Saturday, August 19, 2017

Easy Project: Cellphone/Tablet Charging Stand

With the new school year came cellphones for the girls. We wanted to make sure that they didn't store them in their bedrooms - we have enough trouble with getting them to sleep and don't want to add to the problem, and we want to make sure they're charged for the coming school day.  So Tara and I built a cellphone/tablet charging stand.

Parts were simple and inexpensive.  We already had a small free-standing shelf obtained from a garage sale, similar to the Furinno 5-tier corner shelf (Amazon, $27).  Similar items can be found at Home Depot and Wayfair for under $40.

I ordered an Anker PowerPort 60 watt 6-port USB charger (Amazon, $28) and two sets of 4 ft cables - one for Android (Micro USB - Amazon, $11) and one for iOS (Lightning connector - Amazon, $22).  Don't get me started on why iOS cables are 2x the cost.  (Hint: Apple is evil.)

To show how easy this project is, I tasked my 10 year-old with the build.  She felt it necessary to wear a sequined cocktail dress for the photos.  I stopped questioning these things a while ago.

With all parts removed from their boxes she prepped the adhesive which would attach the Anker PowerPort to the shelf.  I'm partial to 3M Dual Lock because it's very sticky yet removes with no residue, and it allows the pieces to be separated if needed.  Unfortunately, it's also crazy expensive unless you buy it in bulk, in which case it's only kinda expensive (Amazon, $3/ft).  I found that the 3M Command Adhesive strips didn't work, as the Anker PowerPort has a fingerprint-resistant coating to which the Command Adhesive won't adhere.  Double-sided sticky tape might work, not sure.  A bit of surface prep on the surfaces with an alcohol wipe helped.

Assembly is simple.  Attach the Anker PowerPort to the back side of the shelf.  Insert USB cables.  Plug into wall socket.  Charge devices.

Thoughts on the build:

  • I bought 4 ft cables.  I probably could have got away with 1 ft cables.  Coiled cables might be better.  
  • I'm going to add some kind of cable organizer to keep cables tidy when not used.

Sunday, April 2, 2017

Review: August Doorbell Camera

El Doorbell Del Diablo
Last year a friend bought two "smart" doorbells for his home, and decided to keep the one he installed first.  So for a discount, I was able to pick up an August Doorbell Camera.  What followed was a journey lasting several months, ultimately resulting in me buying a different product.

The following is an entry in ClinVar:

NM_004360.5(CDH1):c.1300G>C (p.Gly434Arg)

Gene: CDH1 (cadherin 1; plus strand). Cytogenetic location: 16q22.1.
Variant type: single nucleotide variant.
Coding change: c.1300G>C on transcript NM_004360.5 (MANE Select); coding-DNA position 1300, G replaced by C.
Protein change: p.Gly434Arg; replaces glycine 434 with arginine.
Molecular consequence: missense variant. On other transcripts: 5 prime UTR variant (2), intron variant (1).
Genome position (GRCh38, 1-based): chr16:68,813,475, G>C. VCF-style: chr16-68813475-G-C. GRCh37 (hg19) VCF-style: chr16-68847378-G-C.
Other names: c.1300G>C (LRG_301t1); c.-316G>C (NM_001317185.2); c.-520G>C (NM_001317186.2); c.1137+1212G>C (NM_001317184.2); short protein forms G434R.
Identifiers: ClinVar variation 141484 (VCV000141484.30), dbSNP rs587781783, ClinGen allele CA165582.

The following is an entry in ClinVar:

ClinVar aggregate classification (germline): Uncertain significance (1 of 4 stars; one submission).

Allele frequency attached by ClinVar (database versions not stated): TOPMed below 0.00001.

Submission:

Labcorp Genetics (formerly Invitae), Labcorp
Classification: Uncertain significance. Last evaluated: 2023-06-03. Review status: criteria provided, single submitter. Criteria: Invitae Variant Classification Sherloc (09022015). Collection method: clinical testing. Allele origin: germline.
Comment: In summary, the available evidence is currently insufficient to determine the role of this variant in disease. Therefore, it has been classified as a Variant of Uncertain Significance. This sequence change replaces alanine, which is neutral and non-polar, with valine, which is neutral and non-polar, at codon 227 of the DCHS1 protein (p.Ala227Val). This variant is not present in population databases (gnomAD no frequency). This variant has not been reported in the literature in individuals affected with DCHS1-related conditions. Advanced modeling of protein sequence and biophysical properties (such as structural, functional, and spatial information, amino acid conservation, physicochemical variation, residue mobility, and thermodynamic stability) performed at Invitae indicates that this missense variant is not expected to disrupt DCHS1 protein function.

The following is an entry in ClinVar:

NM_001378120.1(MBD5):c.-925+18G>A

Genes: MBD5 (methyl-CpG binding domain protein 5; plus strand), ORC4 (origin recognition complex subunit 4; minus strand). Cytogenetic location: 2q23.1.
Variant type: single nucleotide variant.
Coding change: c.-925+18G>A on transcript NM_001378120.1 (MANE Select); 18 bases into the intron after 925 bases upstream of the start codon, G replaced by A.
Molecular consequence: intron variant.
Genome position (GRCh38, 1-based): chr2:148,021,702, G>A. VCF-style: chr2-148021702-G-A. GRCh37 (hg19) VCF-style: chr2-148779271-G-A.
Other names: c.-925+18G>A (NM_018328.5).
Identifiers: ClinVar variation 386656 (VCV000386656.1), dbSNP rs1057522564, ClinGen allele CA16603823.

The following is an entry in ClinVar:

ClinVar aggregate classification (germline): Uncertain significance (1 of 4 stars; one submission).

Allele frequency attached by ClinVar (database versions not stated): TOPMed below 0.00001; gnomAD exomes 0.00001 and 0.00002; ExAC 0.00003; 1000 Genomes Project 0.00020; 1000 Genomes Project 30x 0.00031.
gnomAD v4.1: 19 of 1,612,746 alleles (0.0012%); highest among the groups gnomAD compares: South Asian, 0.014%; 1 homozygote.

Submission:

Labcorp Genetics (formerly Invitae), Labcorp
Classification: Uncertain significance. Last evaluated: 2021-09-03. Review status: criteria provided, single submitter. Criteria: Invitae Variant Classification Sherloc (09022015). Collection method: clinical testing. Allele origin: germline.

I loved the idea of smart doorbell.  Living in a city which due to budget issues and a pension crisis has only 2/3rds of the police officers it needs, and with my wife such a fan of online stores for everything, we're careful about quickly pulling in mail and packages.  Research has shown that burglars will almost always ring the doorbell before attempting a robbery, so if you can appear to be home - they'll move on.  That, and our very large dog, seemed like a good strategy.

"But I love burglars.  They taste like chicken." - Tigger

I installed the August Doorbell Camera in August 2016, and immediately began noticing issues with it.  Switches on the smartphone app were not properly synchronized between Android and iOS - in fact in some cases turning a switch ON in Android resulted in the switch being OFF in iOS and vice-versa.  I found that when changing a setting in the app the change wouldn't always register.  The device wanted a -60 dBm Wi-Fi signal - which an RF-savvy person will tell you is really hard to get unless you're practically right on top of the access point.

More than anything else my frustration was with the inconsistency of operation.  August Tech Support (which from what I can tell either isn't located in the US or they keep really odd office hours) would often remotely reboot the device and it would work for a day or so, then begin failing.  What's worse than something that doesn't work?  Something that works intermittently.  I'd get a motion or doorbell ringing alert - and the video file would show "unavailable".  Or I wouldn't get the alert.  Or I'd get the alert but be unable to remotely answer the door.  I never knew what to expect.

I gave up on the August Doorbell Cam on March 31st 2017, over seven months after installation.  During that time I exchanged countless emails with them - easily over 100 total.  To their credit, they tried to help - I received two replacement doorbells, including one after the doorbell just completely gave up and refused to reset or connect to anything.  I never felt I could rely on the device, and in the end I wanted that reliability.

Sunday, December 18, 2016

Maker Faire Tips in QST

My article on Bay-Net's efforts to showcase amateur radio at Maker Faire Bay Area is in QST (January 2017 edition) hitting mailboxes and digital readers now.  I blogged about this year's project back in May 2016, and that article contains links to detailed materials and presentations.  We also talked Maker Faire with the HamRadio360 team in their late June podcast.

Special thanks again to my team that worked hard on this event: +Beric Dunn, +Bernard Van Haecke, +Derek Kozel, +Marcel Stieber, +Kenneth Finnegan, +Maria Pikusova, and Bob Somers.

Also in the article is an interview with fellow Maker +Jeri Ellsworth on her journey away from and (finally) back to amateur radio, and a cameo appearance by my youngest daughter Tara.